Risk is such a risky business that no function or activity in the bank should be taken for granted. Obviously a risk manager should be qualified and have all the relevant technical know- how. However we sometimes forget that the world of business is so dynamic that the demands of risk management should also flow with the tide. Let us even examine the dynamics of retail banking. The onset of the e-banking platform has eroded most of the functions of bank tellers. With the replacement of glass cubicles with counters, what new risks are emerging? A branch/risk manager should quickly research on best branch layouts factoring safety measures into the new brand. The risk manager should regularly be abreast with emerging risks in electronic banking and should be ready to recommend proactive solutions to meet this global risk. Risk management is not just saying no, no, but adding possible solutions to the exuberance associated with new projects and services.
Understanding the Role of the risk manager
An effective branch/risk manager must understand his or her role in the bank and how important it is. Apart from the numerous cases of chief executives being fired during bank failures or crises, the risk managers are also not left alone. Where there are state interventions and forensic audits, the questions asked by the legislators include, “Didn’t the risk manager not see the signs on the wall? Did they alert management? What did they do about it? Did they not know they are caretakers of the bank? Why don’t you discuss certain dangerous events properly to your bosses at the MPRs and make scientific, not emotional recommendations? Posterity will judge you dear manager.
A highly effective risk manager thinks ambitiously and challenges the status quo, bearing in mind the organization’s objectives. He or she understands that the past does not predict future results and is willing to think outside the box and go outside of the norm to achieve organizational objectives.
Being Humane and Understanding
In any position, it is important to care about the people you work with. The new breed of effective branch/risk managers have genuine concern for the people they work with and they let this show. They get to know their fellow employees, understand their concerns, and exhibit a win-win attitude in their efforts and collaboration with fellow employees.
Rolling up Their Sleeves
A branch manager must understand and analyze interdependencies across the bank. He or she must provide insights into relationships that unit, product, or project managers may not recognize due to their singular emphasis. The branch manager must stay neutral and avoid any biases. The overall picture of the bank should enable managers have access to sensitive data to enable them have a third eye which must be used responsibly in providing new insights and learning to the organization. This role requires a manager to roll up his or her sleeves and become involved in multiple areas of a branch functions to ensure that the branch team not only know what risk management involves but also actively participate in the process.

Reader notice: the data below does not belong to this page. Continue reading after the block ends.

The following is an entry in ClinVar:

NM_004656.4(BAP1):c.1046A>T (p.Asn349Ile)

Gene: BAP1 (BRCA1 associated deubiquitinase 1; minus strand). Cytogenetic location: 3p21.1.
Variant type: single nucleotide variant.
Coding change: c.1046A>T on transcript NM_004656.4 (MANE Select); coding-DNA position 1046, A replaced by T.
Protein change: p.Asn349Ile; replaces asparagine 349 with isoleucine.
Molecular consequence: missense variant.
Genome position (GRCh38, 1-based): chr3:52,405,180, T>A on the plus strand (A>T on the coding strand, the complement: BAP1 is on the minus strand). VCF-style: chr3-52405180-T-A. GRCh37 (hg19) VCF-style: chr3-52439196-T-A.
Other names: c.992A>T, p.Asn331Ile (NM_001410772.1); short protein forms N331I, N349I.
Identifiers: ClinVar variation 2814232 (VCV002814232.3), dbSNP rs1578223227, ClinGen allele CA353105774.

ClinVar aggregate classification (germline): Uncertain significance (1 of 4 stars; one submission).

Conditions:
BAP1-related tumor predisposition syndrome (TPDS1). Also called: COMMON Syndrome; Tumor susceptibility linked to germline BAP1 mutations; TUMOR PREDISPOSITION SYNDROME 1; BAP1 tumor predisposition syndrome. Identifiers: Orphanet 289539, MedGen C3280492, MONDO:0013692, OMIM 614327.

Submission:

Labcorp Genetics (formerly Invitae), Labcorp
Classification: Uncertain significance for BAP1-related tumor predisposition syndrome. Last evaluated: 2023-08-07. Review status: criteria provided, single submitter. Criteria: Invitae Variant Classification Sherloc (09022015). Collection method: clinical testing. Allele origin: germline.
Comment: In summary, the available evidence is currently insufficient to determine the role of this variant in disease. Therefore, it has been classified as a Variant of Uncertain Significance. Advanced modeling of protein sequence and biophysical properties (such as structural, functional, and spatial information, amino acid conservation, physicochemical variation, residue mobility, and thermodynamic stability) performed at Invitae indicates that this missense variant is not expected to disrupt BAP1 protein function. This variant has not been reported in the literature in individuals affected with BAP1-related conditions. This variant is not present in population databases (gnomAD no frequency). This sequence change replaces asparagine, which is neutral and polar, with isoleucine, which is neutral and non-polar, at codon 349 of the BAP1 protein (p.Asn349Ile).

As a branch/risk manager, what language do you use? How well do you blend with all the three levels of defence in risk management? Effective risk managers embed themselves within the organization by being part of the whole. They understand the concerns of the board of directors all the way to the staff on the ground. In this regard, communication to the various levels should be appropriately worded. What makes them effective is that they are clear about and sensitive to the outcome they want to get from their communication and are flexible in their method of communication to achieve their outcome. They should be experts at building rapport and separate what is being said from the meaning they put into what is being said.
Life-long Learners –exploring all possibilities
Branch managers should be regular readers. If you believe that success leaves clues and that you can be successful by thinking and acting like a success person, then reading should be a part of your daily life. Reading books that will help you become a true expert in your field of your passion or challenge the limiting beliefs you know about risks.
Dear branch/risk managers, how do you fit into all these? Stay tuned for more next week.
To be continued
Do you want better service from your branch staff? Please buy them copies of my books: “The 21st Century Bank Teller,” and “My Front Desk Experience – A Young Banker’s Story”. Check out from the offices of the Chartered Institute of Bankers, the National Banking College in Accra. Call the hotline-0244333051 for special packages.
ABOUT THE AUTHOR
Alberta Quarcoopome is a Fellow of the Chartered Institute of Bankers, and CEO of ALKAN Business Consult Ltd. She uses her experience and practical case studies, training young bankers in operational risk management, sales, customer service, banking operations and fraud.